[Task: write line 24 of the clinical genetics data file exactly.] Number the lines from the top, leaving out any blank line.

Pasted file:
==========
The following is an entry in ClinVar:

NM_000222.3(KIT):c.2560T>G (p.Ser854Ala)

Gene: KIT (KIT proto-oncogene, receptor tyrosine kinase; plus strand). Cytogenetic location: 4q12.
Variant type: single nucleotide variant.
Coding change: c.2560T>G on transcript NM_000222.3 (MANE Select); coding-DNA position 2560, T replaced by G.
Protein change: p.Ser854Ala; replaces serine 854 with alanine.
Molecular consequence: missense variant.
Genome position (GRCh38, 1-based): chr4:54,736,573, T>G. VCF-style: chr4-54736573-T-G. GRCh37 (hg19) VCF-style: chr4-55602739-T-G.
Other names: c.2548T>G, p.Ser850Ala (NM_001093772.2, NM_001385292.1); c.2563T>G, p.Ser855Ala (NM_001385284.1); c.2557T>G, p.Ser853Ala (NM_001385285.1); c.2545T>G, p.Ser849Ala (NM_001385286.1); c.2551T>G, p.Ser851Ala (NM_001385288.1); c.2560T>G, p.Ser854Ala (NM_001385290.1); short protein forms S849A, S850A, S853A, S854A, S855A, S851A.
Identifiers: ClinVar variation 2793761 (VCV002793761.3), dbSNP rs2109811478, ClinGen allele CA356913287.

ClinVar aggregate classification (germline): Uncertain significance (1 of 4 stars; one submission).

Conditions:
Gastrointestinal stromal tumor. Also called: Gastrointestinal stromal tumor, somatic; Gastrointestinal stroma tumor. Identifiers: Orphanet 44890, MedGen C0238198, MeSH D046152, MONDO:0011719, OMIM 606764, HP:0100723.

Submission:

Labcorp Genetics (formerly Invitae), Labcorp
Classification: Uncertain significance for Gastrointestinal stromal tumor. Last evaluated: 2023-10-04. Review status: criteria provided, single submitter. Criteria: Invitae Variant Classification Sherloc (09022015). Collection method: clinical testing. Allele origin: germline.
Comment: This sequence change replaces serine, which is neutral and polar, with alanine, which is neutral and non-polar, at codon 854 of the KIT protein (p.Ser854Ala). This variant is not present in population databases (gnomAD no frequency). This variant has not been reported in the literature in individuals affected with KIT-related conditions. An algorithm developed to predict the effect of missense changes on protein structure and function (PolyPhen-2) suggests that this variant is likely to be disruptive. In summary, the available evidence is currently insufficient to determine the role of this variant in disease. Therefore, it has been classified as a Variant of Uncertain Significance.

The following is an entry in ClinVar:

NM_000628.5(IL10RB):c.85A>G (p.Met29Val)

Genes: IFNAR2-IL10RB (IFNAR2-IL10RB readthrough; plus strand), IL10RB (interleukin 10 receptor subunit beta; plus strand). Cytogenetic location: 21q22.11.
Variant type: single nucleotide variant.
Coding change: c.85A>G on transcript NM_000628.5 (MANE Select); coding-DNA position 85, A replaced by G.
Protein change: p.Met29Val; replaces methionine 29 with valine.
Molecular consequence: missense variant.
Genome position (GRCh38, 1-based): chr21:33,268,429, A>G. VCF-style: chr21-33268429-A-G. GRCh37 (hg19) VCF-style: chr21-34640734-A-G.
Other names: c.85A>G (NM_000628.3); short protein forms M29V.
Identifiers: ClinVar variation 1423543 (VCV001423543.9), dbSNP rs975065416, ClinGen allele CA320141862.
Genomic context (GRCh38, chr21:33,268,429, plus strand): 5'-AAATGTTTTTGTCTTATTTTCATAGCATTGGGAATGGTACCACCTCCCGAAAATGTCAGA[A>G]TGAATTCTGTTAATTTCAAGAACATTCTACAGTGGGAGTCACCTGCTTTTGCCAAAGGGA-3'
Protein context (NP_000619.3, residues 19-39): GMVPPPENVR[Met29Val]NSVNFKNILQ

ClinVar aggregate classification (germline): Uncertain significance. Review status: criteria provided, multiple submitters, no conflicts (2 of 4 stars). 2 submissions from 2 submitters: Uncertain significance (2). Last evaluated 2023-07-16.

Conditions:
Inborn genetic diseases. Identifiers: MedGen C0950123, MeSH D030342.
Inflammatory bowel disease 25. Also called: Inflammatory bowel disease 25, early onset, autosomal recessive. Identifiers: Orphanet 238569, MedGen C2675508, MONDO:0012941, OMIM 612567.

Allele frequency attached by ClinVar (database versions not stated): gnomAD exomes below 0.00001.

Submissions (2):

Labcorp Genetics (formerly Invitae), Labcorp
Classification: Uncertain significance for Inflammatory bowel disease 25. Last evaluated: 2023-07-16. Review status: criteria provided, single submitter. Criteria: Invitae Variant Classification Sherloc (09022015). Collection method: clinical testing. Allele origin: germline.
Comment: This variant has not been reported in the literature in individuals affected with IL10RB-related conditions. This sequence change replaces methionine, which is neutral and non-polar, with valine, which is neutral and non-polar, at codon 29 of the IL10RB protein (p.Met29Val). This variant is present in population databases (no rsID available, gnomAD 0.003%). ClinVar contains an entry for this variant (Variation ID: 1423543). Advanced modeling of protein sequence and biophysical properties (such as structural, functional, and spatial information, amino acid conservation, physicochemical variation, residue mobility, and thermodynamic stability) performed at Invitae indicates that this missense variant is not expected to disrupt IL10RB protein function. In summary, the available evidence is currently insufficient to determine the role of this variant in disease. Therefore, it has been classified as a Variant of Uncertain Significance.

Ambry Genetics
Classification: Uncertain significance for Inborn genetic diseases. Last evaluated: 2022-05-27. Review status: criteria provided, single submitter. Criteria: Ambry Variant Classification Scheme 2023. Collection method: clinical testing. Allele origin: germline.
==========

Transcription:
Molecular consequence: missense variant.